Monday, January 13, 2014

Cambodian Politics for Dummies: The Dictator and the Democrat


Cambodia Politics for Dummies!

The cast:

Central characters:

Prime Minister Hun Sen - the Darth Vader

of Cambodian politics.

Opposition leader Sam Rainsy - Luke Skywalker, battling the forces of the ‘dark side’.

The international donor community – whose $18 billion in foreign aid this past 20 years have done nothing to alleviate poverty, bring about good governance or prevent human rights abuses.

The Cambodian people – long suffering and longing for true democracy.

Hun Sen, 62, a former Khmer Rouge cadre, is an old-fashioned Dictator out of central casting. He uses fear, intimidation and the courts to cow the Cambodian people into acceptance of the crimes that he, his family and political cronies – the increasingly wealthy Cambodian kleptocracy - perpetrate against them and the state with impunity.
Hun Sen, also known as ‘The Hunster’ or The Sun Hen’ – hated and feared in equal parts by the Cambodian people - has been in power since 1979 and heads up the ruling Cambodian People’s Party (CPP).

Sam Rainsy, 64, former banker in France and Minister of Finance in the Cambodian National Assembly in the early 90s, is a Democrat. He has a passion for justice, transparency and accountability and is a man with a mission. Rainsy is an incorrigible and perpetually smiling optimist - a pacifist, dedicated to non- violent protest to bring about the democratic change the Cambodian people have been clamouring for with increasing stridency this past six months. He wants to “bring the Cambodian people out of the darkness and into the light.”

Sam Rainsy is President of the opposition Cambodian National Rescue Party (CNRP).

Is an ‘Asian Spring’ style transformation of Cambodian politics going to happen this year? Or will the forces of darkness and repression prevail and the Cambodian people forced to endure another five years living with and under a dictatorship?

Politics in Cambodia is a rough and tumble affair – as the three politically motivated attempts on Rainsy’s life this past 15 years bear witness. One, a grenade attack on a peaceful demonstration in 1997, just a couple of hundred meters from Hun Sen’s home, killed 16 people. Rainsy survived, bloodied but unhurt – his life saved by a body guard. The circumstantial evidence pointed to the attack having been carried out by Hun Sen’s body guards but no charges were ever laid. (Today, Cambodia’s ‘democratically’ elected Prime Minister need 10,000 personal bodyguards to protect him from...from? The Cambodian people?

Over the years dozens of Rainsy’s political colleagues and supporters have been tortured, assassinated and jailed on trumped up charges.

Hun Sen and Sam Rainsy both claim to have won the July 2013 elections and have been at loggerheads ever since – engaged in a complex and complicated power struggle. Whilst Rainsy has the support of the Cambodian people, The Hunster has the guns. And he’s not afraid to use them – as was demonstrated 10 days ago when the Royal Cambodian Army opened fire on garment factory workers in order to protect the assets of Korean factory owners.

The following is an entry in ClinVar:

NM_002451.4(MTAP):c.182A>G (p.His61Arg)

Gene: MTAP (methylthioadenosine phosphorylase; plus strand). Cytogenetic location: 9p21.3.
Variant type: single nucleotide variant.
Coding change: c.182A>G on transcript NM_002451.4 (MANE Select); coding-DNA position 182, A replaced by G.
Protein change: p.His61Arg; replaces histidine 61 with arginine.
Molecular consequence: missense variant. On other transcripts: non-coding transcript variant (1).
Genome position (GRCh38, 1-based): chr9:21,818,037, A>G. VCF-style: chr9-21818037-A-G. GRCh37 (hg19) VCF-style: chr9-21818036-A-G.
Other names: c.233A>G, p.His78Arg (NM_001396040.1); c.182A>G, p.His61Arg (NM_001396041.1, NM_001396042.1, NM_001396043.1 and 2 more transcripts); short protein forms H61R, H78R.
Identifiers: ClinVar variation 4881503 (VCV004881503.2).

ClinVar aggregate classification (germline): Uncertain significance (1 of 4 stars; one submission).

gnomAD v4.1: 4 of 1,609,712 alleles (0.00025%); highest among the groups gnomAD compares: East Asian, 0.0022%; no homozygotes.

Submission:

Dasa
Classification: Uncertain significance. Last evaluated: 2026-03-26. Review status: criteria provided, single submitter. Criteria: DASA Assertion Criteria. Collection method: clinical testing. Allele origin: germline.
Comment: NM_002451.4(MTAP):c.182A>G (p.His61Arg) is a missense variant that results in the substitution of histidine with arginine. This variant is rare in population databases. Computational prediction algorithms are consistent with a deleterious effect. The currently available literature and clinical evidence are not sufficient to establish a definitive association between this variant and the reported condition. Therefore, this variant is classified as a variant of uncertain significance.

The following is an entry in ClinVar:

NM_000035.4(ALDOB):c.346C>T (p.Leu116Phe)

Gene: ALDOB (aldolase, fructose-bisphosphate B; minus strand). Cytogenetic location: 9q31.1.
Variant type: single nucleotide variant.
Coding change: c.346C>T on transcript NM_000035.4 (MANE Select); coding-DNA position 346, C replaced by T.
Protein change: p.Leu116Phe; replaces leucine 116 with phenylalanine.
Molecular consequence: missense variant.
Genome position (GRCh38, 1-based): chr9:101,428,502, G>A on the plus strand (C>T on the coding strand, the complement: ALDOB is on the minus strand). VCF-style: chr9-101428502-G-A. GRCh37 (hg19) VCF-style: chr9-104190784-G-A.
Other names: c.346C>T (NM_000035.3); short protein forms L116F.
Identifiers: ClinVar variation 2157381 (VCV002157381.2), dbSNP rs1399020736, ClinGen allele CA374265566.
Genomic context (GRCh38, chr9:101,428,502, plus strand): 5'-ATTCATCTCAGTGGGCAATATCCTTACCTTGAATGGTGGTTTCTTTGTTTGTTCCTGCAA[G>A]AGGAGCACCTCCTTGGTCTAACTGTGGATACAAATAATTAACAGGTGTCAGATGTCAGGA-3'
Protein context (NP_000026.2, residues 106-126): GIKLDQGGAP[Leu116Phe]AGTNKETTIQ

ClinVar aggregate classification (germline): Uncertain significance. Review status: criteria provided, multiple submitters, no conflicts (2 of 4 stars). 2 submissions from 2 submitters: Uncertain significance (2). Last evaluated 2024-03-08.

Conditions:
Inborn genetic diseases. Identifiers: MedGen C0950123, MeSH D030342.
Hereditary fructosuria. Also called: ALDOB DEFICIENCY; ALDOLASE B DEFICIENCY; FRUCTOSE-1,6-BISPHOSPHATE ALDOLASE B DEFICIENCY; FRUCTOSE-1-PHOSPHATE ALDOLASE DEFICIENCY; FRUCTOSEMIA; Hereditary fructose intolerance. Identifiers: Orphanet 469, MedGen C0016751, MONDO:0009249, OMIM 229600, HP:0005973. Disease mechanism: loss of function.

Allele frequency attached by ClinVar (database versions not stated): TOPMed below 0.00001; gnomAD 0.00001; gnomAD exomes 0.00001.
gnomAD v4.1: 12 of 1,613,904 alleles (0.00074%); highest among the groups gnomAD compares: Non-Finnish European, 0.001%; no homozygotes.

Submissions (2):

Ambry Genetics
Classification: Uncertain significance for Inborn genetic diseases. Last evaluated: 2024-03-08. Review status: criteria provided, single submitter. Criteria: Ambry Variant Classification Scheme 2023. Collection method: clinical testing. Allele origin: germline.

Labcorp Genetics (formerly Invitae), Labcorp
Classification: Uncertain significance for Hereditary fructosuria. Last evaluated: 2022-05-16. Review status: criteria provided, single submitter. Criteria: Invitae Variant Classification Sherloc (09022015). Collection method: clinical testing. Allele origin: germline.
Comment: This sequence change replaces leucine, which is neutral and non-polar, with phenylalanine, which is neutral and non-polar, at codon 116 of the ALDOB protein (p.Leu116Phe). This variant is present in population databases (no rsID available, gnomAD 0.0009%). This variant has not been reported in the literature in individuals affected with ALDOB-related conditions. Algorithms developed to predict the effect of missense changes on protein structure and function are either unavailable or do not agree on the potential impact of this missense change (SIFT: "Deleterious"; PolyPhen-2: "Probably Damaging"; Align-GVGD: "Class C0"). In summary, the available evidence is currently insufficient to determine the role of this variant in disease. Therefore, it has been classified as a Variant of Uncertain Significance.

Rainsy’s CNRP refuses to take its 56 seats in the 123 seat National Assembly until there is an independent investigation into the election’s many many ‘irregularities’ – some so blatant as to beggar belief. Hun Sen refuses to allow an independent investigation to take place and has threated to give the CNRP’s seats in the Assembly away if Rainsy’s MPs do not take their seats. Stalemate! Re- distributing the CNRP’s seats would be unconstitutional, against the law, but Hun Sen does not bother with such democratic niceties when he is determined to get his own way. As he always is. As he always does.

Close to six months after the elections the CPP rules alone and Hun Sen is now the world’s longest serving dictator – beating Robert Mugabe by one year!

What about the international donor community, of which Australia is a significant player – a major player in this third world political soap opera. Australia’s $97 million in foreign aid this year will go towards the close-to $1 billion the international community will shovel into Cambodian coffers. Will this $1 billion help the Cambodian people (40% of whom are malnourished and the majority living on less than $2 a day and 10,000 of which – mostly children – die of diarrhea each year) or is this injection of funds propping up a corrupt government; a kleptocracy that exploits the country’s natural resources, steals the land and homes of the Cambodian people and practices a laundry list of human rights abuses with impunity? A big question, to which I will return.